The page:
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Forests 2010, 1(1), 25-48; doi:10.3390/f1010025

Article
Yield Implications of Site Preparation Treatments for Lodgepole Pine and White Spruce in Northern British Columbia
1
Department of Renewable Resources, University of Alberta, 751 General Services Building, Edmonton, AB, T6G 2H1 Canada
2
Forest Practices Branch, B.C. Ministry of Forests and Range, PO Box 9513 Stn. Prov. Govt.,Victoria, BC, V8W 9C2 Canada
*
Author to whom correspondence should be addressed.
Received: 10 February 2010; in revised form: 12 March 2010 / Accepted: 12 March 2010 / Published: 15 March 2010

Abstract

:
We evaluated the effects of site preparation treatments on growth of lodgepole pine and white spruce in north-eastern British Columbia, Canada. These treatments can provide yield gains of up to 10 percent for lodgepole pine and white spruce at 60 and 80 years, respectively (estimated using TASS). Stands of these two species are showing a Type 1 response. Using growth multipliers, based on measurements collected at ages 10 to 20 results in inflated estimates of potential yield responses while the age-shift method provides the most appropriate estimates of yield gains when measured during the first 20 years of growth.
Keywords:
growth models; age-shift method; growth multiplier; site index; site preparation; vegetation control; conifer growth

1. Introduction

Site preparation and the management of competing vegetation are of primary importance for the successful growth and survival of conifers in the northern regions of Canada (e.g., [1,2,3]). Improvements in seedling survival and growth during the first 10 years after planting following site preparation can result in a substantial increase in yield [4]. Likewise the management of competing vegetation has the potential to produce significant gains in yield [5].
In boreal and sub-boreal forests the establishment of planted conifers is often limited by unfavorable soil or microsite conditions and competing vegetation such as green alder (Alnus crispa (Ait.) Pursh.), willow (Salix spp.), trembling aspen (Populus tremuloides Michx.), and paper birch (Betula papyrifera Marsh.) (e.g., [6,7,8,9,10]). Mechanical site preparation can modify these unfavorable conditions for conifer establishment by: 1) scalping, which removes the organic layer and exposes mineral soil, 2) mixing, which incorporates the organic layer into the underlying mineral soil, and 3) inverted mounds, which turns the surface organic layer upside down and the inverted organic layer may be covered with mineral soil [11]. By modifying the soil surface layer, these treatments can result in earlier warming of soils in the spring which effectively lengthens the growing season [4]. Exposure of mineral soil can improve heat exchange between the ground and the surface air, leading to reductions in frost injury to planted seedlings [4]. Mounding treatments create planting spots that are raised (higher than the ground level), which reduces the risk of flooding damage [11]. Moreover scalping treatments create a vertical profile of planting spots such as berms (raised planting spot favorable on wet sites), hinge (at ground level), and trenches or furrows (depressed planting spots favorable on dry sites) [11]. Site preparation treatments can also decrease soil bulk density, improve drainage, accelerate nutrient availability and enhance microsite conditions overall [4].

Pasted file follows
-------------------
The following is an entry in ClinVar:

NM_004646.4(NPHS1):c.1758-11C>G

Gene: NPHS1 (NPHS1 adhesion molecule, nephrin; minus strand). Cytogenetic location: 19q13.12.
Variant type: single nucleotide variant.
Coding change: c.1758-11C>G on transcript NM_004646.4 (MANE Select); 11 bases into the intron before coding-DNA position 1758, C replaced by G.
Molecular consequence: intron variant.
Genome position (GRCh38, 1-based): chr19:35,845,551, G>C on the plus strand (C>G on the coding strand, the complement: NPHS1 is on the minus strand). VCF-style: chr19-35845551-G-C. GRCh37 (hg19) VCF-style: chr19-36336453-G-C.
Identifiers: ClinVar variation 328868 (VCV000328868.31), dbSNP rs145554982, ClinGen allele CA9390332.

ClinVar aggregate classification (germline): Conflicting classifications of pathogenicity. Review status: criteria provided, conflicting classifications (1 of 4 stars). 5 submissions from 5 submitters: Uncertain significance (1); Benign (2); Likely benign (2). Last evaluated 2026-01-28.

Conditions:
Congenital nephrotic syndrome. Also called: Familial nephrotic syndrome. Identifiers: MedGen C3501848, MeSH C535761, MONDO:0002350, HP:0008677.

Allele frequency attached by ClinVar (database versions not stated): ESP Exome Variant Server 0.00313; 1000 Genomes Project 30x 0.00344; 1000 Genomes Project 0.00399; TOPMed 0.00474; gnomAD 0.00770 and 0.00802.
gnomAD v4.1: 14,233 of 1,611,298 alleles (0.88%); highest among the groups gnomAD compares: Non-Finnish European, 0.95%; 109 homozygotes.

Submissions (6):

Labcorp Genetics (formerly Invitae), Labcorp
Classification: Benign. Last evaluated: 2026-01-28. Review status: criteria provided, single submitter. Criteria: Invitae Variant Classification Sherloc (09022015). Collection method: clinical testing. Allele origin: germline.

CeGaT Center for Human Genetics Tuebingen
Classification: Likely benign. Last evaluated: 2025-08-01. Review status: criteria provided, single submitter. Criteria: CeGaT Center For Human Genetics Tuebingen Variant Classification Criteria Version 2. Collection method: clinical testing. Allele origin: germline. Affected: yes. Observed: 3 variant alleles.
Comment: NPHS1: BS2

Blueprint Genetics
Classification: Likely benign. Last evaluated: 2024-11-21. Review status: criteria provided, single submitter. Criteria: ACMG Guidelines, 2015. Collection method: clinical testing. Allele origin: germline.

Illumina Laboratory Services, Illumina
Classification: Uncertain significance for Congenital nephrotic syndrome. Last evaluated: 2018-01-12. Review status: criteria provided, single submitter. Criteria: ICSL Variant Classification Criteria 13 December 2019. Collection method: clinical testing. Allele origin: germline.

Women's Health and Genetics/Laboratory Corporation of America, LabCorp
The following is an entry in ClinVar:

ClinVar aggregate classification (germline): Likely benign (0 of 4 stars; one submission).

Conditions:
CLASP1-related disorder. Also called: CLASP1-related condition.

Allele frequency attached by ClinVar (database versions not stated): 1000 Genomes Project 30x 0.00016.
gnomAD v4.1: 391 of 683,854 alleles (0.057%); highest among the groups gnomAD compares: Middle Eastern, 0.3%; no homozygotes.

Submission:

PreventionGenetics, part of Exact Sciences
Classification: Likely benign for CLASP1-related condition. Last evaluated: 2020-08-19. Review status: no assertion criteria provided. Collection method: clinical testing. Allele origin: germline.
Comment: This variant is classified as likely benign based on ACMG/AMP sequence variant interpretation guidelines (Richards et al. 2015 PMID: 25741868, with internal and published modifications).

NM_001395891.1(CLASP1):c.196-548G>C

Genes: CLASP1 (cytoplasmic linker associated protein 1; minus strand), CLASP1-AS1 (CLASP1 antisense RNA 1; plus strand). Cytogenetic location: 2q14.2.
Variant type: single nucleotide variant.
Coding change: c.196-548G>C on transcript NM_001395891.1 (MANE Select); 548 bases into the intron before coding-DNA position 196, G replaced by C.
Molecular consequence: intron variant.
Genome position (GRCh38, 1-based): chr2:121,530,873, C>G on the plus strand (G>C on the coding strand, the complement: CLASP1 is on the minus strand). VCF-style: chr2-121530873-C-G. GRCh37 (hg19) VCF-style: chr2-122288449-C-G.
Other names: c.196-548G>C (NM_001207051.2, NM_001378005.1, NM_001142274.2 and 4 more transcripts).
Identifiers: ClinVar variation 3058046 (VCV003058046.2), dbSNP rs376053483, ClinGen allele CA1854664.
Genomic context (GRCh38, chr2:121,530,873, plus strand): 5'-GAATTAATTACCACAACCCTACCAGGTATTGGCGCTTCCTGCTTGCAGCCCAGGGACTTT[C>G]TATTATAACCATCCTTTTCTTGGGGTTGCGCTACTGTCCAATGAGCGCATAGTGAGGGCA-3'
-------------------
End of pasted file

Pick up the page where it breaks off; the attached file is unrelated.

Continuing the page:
Burning is used to remove organic material from an area in order to provide a better environment for the growth and survival of crop trees [12]. This treatment can increase the short term (<5 years) availability of nutrients in the soil and also reduce competing vegetation [13]. However, slash-burning following a harvest may cause long-term nutrition losses on drier nutrient-poor sites [13].
Control of competing vegetation through manual brushing or herbicide treatments often provides an environment favorable to crop tree establishment [14]. There are many studies which have demonstrated the benefits of vegetation control in enhancing tree growth [5]. However, in some areas vegetation control alone may not be effective in ameliorating unfavorable microsite conditions such as cold soils or frost problems [15].